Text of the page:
Mini-brains offer major answers

Brain-in-a-dish research inspires hope for dementia discovery

Latest in Health
HOMEWORK: Lars Ittner and Yazi Ke say the lockdown was a perfect opportunity to brainstorm their research. "We had unlimited time to bounce ideas off each other, from breakfast to when we were brushing our teeth at night."

HOMEWORK: Lars Ittner and Yazi Ke say the lockdown was a perfect opportunity to brainstorm their research. "We had unlimited time to bounce ideas off each other, from breakfast to when we were brushing our teeth at night."

Aa

"As soon as I saw the possibilities emerging here, my brain went wild."

Aa

A husband-and-wife team of dementia researchers has found that stem cell technology has progressed to a point where they could potentially use it to create miniature brains.

Lars Ittner and Yazi Ke from Macquarie University already using the "brains" - pink clusters of neurons about a centimetre across - in studies ranging from investigating neurodegenerative disorders like Alzheimer's and motor neuron disease to looking at the effects of COVID-19 on the brain.

"Until now, the technology to produce such mini-brains was not reliable - one was not the same as the next," Professor Ittner said.

"I always wanted this technology to work to enable new Alzheimer's research, but it was Yazi who had the vision behind it.

BRAINCHILD RESEARCH

"We had been scanning the latest advances in systems and technologies for some time now, and last year it became clear that the advance we'd been waiting for had been made.

"We were able to build on that, taking skin biopsies, culturing the cells, reprogramming them to become stem cells, then driving them to become neurons.

"Now we can take a single sample and produce thousands or hundreds of thousands of cells that are all exactly the same.

"We create a hundred or a thousand mini-brains at a time, then scoop out as many as we need for analysis."

Covid findings "quite frightening"

With Associate Professor Ke's background in molecular neurobiology and her spouse's clinical background, the pair makes a formidable team, complementing each other with their individual strengths and specialties.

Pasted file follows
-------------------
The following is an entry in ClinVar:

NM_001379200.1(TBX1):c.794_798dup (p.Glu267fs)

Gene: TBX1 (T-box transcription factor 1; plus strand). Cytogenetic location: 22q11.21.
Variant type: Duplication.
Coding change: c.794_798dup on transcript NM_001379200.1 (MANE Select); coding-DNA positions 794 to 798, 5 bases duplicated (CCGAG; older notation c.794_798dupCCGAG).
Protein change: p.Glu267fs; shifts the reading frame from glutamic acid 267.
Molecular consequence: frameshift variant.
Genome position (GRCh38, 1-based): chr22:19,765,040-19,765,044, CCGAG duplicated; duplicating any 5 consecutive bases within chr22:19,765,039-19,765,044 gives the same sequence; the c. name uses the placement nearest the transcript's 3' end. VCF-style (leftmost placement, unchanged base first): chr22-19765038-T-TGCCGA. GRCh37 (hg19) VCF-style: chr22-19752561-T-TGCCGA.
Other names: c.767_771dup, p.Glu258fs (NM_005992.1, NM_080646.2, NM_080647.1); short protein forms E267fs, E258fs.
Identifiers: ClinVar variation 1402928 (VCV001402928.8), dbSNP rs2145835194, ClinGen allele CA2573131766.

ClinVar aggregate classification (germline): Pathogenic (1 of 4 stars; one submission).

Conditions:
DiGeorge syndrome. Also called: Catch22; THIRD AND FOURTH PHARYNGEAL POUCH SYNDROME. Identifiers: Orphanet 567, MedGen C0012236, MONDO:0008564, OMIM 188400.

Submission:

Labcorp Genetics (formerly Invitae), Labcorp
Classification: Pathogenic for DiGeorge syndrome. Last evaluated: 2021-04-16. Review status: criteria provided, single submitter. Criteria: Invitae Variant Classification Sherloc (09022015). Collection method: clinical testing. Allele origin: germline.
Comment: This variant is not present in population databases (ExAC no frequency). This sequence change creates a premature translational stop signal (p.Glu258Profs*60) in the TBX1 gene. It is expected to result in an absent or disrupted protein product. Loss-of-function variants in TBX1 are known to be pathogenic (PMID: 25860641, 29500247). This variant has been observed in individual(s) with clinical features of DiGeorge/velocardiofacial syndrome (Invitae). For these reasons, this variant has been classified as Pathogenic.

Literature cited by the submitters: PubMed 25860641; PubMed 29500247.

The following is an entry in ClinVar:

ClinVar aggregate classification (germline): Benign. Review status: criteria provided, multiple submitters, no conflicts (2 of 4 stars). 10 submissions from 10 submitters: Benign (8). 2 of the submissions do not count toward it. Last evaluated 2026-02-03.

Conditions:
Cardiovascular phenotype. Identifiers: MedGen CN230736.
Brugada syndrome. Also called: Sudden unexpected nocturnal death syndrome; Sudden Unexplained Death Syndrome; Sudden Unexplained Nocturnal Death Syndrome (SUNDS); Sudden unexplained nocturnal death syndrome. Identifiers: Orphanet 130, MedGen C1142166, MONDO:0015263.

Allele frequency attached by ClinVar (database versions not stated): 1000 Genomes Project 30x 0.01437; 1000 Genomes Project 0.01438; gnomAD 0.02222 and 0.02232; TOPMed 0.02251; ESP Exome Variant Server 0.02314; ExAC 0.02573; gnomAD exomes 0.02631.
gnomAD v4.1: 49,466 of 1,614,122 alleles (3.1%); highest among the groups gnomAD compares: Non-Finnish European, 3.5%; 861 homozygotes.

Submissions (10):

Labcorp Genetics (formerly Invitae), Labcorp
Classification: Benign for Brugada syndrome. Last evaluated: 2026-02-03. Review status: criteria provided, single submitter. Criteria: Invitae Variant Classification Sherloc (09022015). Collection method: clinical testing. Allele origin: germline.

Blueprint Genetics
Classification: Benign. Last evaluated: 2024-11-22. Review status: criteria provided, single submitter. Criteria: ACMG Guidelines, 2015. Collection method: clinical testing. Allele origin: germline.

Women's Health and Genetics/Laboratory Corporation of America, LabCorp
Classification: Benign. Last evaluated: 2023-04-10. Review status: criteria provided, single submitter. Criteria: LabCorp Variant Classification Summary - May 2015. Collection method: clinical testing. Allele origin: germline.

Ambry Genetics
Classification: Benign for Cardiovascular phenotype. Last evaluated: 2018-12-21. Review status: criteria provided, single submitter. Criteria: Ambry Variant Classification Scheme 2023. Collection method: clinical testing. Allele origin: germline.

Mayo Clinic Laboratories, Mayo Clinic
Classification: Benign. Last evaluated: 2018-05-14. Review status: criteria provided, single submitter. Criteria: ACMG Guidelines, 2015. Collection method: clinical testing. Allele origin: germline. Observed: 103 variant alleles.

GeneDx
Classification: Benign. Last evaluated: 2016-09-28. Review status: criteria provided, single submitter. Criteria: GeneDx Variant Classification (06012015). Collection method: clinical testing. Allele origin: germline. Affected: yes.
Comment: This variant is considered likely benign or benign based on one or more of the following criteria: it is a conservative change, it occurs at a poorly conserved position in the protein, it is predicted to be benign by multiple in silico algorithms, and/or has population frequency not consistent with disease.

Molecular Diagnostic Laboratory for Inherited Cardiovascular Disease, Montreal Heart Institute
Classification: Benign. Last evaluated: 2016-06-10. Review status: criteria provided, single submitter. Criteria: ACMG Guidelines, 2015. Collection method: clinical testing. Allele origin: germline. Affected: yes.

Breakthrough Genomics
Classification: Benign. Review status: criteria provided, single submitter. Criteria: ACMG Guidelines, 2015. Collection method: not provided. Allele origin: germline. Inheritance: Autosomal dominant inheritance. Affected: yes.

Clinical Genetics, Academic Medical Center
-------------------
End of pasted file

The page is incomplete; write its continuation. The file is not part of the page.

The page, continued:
Ke said it took just three months from the time they started work until they had their first dish of mini-brains.

"It could be a downside for some people, but we never stop talking about work," she said. "During lockdown, we had unlimited time to bounce ideas off each other, from breakfast to when we were brushing our teeth at night.

"Seeing those neurons firing for the first time when we perfected the process, it was a combination of disbelief and a little bit of awe that we had managed it so quickly, because nothing is quick in dementia research."

The lab now has incubators full of the cell clusters reflecting different donors, cell types, diseases, and underlying genetics, and with CRISPR gene technology, the scientists can introduce a single mutation at a time to test the effect.

They have already put their advances to use. One of the early experiments they carried out in collaboration with researchers from the Queensland Brain Institute using the mini-brains was looking at how they reacted to SARS-CoV-2, the virus that causes COVID-19.

"The covid findings are quite frightening," Associate Professor Ke said.

"The neurons were fusing to each other. The virus is obviously affecting them and their interactions, but we don't yet understand the full impact of covid in neurology, or what effects it could have in the long term."

Reduced need for research on mice

One of the reasons Ittner and Ke were so keen to find a way to advance stem-cell technology was to reduce the reliance of their research on animals.

Mice have long been used in dementia studies, a practice that comes with problems of its own: as well as the ethical concerns associated with animal research, a treatment that works for mice does not necessarily produce the same results in human subjects.

"Having access to complex human neuronal networks brings us a step closer to the patient," Professor Ittner said. "The mice might answer a certain area, but with stem cells, we can do anything.

"Also, we've been working with mice for the past 15 years, and we're known internationally for that, but I'm always looking for the next new exciting thing.

"As soon as I saw the possibilities emerging here, my brain went wild. We're in this new, uncharted territory, and all these ideas were popping into my head, ways to solve problems we've failed to address before.

"We hope this will enable new discoveries in dementia and other neurodegenerative diseases, like how they occur and how they can be treated."

With so many exciting avenues of research ahead of them, the pair's main goal is a humble one.

"We just would like to be able to make a difference," Associate Professor Ke said.

"We would like to see that, together, we can achieve something in our lifetime."

Professor Ittner and Professor Yazi Ke are director and deputy director of the Macquarie University Dementia Research Centre.

Aa